Mr. Uribe's Send-Off
The Colombian president confounds his American critics by doing exactly what they asked for.

Thursday, May 15, 2008

WHEN COLOMBIA'S democratically elected Congress approved a plan by President Álvaro Uribe in 2005 to demobilize right-wing paramilitary groups and bring their top leaders to justice, human rights groups and some congressional Democrats in the United States declared themselves outraged. Though the paramilitaries were a principal source of the violence and drug-trafficking that have plagued Colombia for decades -- and the demobilization of tens of thousands of lawless gunmen could be a breakthrough in the effort to restore order -- the American critics said Mr. Uribe was extending overly generous terms to the top leaders. In a 2006 letter to Mr. Uribe, Human Rights Watch said its No. 1 objection to the plan was that it "could allow paramilitary commanders to avoid spending any time in prison."

In particular, Human Rights Watch and congressional Democrats with whom it closely collaborates objected that right-wing leaders could escape extradition to the United States on drug-trafficking charges. Some hinted that Mr. Uribe's real intention was to protect the paramilitaries from that prospect. "This is music to the ears of these thugs," said José Miguel Vivanco, Americas director for Human Rights Watch, in July 2005. "What they fear most is extradition." A year later, in a tough letter to Mr. Uribe, Mr. Vivanco demanded that "paramilitary commanders who are wanted in the United States should know that if they fail to fully demobilize and dismantle their structures, your government will not hesitate to extradite them to the United States. . . . It is essential that your government keep this leverage and use it credibly."

On Tuesday, Mr. Uribe did just as Mr.

Vivanco asked, sending 14 of the most important paramilitary chiefs to the United States for trial. He did so, he said, because the bosses had failed to meet the terms of the country's Justice and Peace Law by disclosing their crimes and making reparations to their victims, and because they were continuing to engage in criminal conspiracies. The president's dramatic move was hailed in Colombia: Analysts said he had dealt a paralyzing blow to what remains of the paramilitary groups. Those who remain -- there are 639 leaders still in Colombian prisons -- are likely to prove more willing to disclose past crimes and cooperate in investigations of connections between the paramilitaries and Colombian politicians.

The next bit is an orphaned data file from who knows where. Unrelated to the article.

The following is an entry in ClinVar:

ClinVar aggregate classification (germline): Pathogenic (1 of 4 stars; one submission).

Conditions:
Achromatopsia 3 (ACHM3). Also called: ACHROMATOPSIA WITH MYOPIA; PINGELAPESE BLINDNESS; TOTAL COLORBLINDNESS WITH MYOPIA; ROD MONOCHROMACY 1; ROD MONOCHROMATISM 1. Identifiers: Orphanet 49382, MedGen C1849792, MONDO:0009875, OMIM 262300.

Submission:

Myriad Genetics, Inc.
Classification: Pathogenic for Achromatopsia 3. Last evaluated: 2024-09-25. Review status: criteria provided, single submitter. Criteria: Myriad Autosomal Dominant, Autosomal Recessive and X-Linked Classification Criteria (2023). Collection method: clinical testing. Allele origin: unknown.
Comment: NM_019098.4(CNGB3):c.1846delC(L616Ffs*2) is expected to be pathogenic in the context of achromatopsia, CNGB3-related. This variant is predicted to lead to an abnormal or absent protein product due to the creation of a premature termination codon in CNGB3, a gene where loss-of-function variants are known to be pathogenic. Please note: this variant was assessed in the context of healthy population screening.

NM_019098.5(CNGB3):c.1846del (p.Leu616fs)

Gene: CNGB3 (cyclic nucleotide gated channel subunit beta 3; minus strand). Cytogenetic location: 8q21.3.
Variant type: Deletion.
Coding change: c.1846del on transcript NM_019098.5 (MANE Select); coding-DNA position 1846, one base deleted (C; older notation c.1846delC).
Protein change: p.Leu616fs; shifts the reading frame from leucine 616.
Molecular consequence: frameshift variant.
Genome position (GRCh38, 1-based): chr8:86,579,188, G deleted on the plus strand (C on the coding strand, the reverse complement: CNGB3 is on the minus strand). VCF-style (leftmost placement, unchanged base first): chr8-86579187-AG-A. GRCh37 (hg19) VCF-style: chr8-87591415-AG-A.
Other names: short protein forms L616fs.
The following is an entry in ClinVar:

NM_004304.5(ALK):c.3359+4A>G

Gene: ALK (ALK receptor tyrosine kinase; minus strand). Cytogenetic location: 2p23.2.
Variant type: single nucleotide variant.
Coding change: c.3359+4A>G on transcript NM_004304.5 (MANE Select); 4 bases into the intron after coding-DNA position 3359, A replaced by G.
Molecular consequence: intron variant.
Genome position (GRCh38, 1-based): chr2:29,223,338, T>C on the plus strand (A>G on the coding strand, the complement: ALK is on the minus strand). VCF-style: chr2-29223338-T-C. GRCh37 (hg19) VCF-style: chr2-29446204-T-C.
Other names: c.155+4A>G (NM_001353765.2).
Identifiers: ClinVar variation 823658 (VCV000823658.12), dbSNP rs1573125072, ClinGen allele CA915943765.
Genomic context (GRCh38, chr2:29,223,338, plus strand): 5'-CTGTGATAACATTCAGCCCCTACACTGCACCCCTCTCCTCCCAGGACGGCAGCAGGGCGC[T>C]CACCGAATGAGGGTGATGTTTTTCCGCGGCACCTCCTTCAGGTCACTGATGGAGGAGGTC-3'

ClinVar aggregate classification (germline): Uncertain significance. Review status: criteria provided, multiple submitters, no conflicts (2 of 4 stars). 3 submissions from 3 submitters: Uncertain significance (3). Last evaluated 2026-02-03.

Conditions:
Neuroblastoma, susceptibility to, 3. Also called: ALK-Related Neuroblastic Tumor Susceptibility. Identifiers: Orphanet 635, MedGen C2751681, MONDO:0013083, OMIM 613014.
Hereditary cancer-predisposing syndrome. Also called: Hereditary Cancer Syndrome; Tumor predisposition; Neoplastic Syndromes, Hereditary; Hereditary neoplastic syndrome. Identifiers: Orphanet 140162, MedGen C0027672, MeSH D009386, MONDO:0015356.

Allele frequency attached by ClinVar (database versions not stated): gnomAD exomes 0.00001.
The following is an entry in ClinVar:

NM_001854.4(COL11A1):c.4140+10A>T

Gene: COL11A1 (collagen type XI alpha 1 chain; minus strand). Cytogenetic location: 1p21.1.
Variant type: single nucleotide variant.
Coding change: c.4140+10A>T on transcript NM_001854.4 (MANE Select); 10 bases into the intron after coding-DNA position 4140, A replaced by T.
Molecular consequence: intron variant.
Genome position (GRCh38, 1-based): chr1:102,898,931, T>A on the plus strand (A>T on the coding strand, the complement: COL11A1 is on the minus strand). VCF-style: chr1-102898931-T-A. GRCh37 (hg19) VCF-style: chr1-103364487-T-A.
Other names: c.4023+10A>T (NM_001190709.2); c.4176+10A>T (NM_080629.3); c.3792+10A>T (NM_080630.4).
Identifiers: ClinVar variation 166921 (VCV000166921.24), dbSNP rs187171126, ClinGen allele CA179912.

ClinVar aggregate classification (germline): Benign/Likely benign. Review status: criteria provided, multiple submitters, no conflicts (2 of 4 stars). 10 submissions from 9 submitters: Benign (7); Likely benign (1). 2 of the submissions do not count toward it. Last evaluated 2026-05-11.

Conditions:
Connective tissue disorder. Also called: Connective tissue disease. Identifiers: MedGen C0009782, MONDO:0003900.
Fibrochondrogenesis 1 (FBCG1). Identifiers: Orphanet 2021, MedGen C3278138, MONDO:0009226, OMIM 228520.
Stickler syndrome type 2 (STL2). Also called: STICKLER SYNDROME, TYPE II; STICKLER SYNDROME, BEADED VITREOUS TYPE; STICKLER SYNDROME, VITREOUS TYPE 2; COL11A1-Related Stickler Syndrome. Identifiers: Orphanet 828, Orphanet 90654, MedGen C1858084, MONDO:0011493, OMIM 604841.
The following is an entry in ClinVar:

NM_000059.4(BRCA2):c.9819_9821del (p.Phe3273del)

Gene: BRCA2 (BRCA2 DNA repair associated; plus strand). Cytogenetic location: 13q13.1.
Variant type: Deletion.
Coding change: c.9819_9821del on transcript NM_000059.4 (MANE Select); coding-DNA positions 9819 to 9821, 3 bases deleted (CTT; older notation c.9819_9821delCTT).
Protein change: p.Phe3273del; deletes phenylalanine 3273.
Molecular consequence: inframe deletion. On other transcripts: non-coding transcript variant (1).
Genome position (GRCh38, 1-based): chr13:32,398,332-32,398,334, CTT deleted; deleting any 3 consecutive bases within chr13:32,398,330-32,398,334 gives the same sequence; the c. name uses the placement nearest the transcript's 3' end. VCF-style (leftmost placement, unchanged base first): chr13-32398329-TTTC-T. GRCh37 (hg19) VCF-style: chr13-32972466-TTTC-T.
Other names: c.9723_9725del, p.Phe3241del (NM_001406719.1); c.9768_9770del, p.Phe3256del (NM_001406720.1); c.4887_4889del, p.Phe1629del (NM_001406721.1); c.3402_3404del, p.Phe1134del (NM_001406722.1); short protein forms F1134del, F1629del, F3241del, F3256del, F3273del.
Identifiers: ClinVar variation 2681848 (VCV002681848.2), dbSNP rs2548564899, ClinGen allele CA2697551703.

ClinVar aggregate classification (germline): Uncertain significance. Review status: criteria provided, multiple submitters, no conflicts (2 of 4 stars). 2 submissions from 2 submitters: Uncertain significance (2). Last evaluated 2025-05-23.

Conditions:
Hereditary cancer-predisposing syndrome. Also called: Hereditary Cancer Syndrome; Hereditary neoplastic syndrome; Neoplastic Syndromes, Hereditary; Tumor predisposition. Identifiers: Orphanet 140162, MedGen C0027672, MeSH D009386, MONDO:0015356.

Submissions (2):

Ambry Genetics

Yet in Washington, Mr. Uribe's coup was received sourly by the same people who called for it. A Human Rights Watch statement grudgingly acknowledged that the extradition "increases the odds" of "substantial prison sentences" for the bosses but then claimed that Mr. Uribe had short-circuited investigations that touched on political allies. "The government has shipped the men with the most information out of the country," complained -- yes -- Mr. Vivanco.

In fact, under the terms worked out by Mr. Uribe's government, Colombian prosecutors will continue to have access to the paramilitary commanders in U.S. prisons. Having been subjected to the fate they "fear most," the bosses will presumably be happy to provide any incriminating information they may have on the president. In the meantime, Human Rights Watch and its congressional partners are running out of excuses for their campaign against the U.S. free-trade agreement with Colombia. The murders of "trade unionists" they decried have drastically decreased; the paramilitary leaders they claimed would go free are in U.S. custody. If their agenda is genuinely human rights -- and not opposition to free trade -- it's time for them to change course.

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